Guidance-wise, both run Novatel Terrastar-L through one of the cab monitors. The subscription is only £300/year and, at 5cm accuracy, isn’t far off RTK, so we never have to reset it when returning to a field. I have a second 10.4in screen for spray information.
For slug pelleting, we mounted a Techneat Outcast V2 applicator on the platform in front of the main tank, which feeds three cyclone outlets on the boom – each covering 12m. We used to have Stocks hoppers out front on the old sprayers, but they blocked the view slightly and threw dust towards the cab.
Other extra bits of kit include a reversing camera mounted above the tow hook and a full LED light package. A nozzle camera, or blockage detection, would be a nice addition, but I’m yet to have any problems in that department.
Q. How has it performed?
The wiring loom issue has been the only major problem so far. Other than that, both machines have been brilliant.
The Rogators might get slated for their weight, but it’s so evenly distributed – no matter how much liquid is in the tank – that you’d never know they are 12.2t empty. Having the engine mounted between the wheels helps keep the centre of gravity low and, on 54in wheels, the footprint is huge, with almost four cleats on the ground. The Amazone Panterra was about 700kg lighter, but that made no difference when it came to hill climbs.
The biggest plus for us is the operator comfort. We clock up a huge number of road miles, travelling up to an hour-and-a-half across a 60-mile radius to Edinburgh in the North and Berwick in the South.
It cruises at 50kph and there is nothing on the market to match the ride – the only thing that could possibly improve performance is a central tyre inflation kit. We spend so much time on the road that we run the Michelin VF 380/90 R54s at 50psi, but it would be nice to soften them slightly in the field.
The hydrostatic transmission is good too, and because there are separate pumps for the wheel motors and spray pack, there is always plenty of power for long uphill drags. It’s also very manoeuvrable for a big machine, though we’ve found the steering isn’t particularly responsive when the oil is cold, causing the rear wheels to turn far slower than the fronts.
The only other downside is that it’s thirsty on both diesel and AdBlue.
Q. What are your go-to nozzles?
Our water rate averages 300 litres/ha to maximise coverage mid-season and penetration when crops are thick. I tend to use asymmetrical Lechler twin flat IDTAs with ceramic tips for pre-emergence and the first nutrition application. The coarse, heavy droplets drive into a standing crop and do a good job.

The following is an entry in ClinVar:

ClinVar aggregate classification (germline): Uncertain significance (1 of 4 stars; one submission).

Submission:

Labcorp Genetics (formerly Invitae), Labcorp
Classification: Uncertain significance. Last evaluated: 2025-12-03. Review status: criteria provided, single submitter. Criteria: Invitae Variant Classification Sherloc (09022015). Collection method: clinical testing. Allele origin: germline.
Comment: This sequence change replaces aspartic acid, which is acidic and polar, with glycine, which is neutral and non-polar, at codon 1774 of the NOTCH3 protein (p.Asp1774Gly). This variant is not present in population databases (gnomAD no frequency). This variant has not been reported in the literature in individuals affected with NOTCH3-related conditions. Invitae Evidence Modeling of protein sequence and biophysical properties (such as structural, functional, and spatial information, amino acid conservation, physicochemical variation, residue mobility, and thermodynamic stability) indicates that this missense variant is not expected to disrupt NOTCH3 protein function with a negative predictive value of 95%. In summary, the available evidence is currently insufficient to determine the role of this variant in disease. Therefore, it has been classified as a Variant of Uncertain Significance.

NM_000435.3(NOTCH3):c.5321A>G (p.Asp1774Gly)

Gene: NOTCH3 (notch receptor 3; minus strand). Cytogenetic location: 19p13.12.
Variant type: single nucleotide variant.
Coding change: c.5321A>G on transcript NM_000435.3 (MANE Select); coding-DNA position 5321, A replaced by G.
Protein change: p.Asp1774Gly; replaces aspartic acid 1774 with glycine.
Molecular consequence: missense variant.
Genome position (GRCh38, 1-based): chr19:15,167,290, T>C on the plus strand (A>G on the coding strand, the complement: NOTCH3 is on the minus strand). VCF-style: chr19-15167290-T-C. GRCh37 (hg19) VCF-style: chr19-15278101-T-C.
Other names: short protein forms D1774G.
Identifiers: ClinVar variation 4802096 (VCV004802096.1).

Lechler IDK and IDKTs come into play for first-stage fungicide and insecticide applications, producing a fine/medium droplet for optimum coverage. I then move back to IDTAs when the crop canopy has really thickened out.
Lechler’s 05 browns produce a good balance of droplet size and coverage – they can be run at anything from 200 to 300 litres/ha.
Q. What’s your spray store and fill-up area like?
We have water sources at most of the farms we work on, but during the peak spray season in midsummer we have a man ferrying a 12,000-litre bowser and two IBCs to maximise output.
The chemical store is at our main depot. If we are working at other farms, we load up a couple of small trailers with everything we will need and tow them behind the sprayers, but there is also an 8,000-litre water tank for local work. It’s enough to keep two sprayers going.
Switching from piston to 785-litre/min centrifugal pumps has made a massive difference to loading time – so much so that we sometimes try to slow it down to avoid pausing the cycle, which recirculates mixed chemical through the induction hopper.
As for spray records, we put the information in a tablet in the cab and then print it off. However, we’re looking to go paperless in the future, sending the application information straight to the Variodoc software in the screen.
Likes and gripes
✅ 50/50 weight distribution
✅ Supreme operator comfort
✅ Good turning circle
❌ Wiring loom problems
❌ Chunky pillars cause blind spots
❌ Steering sometimes slow to react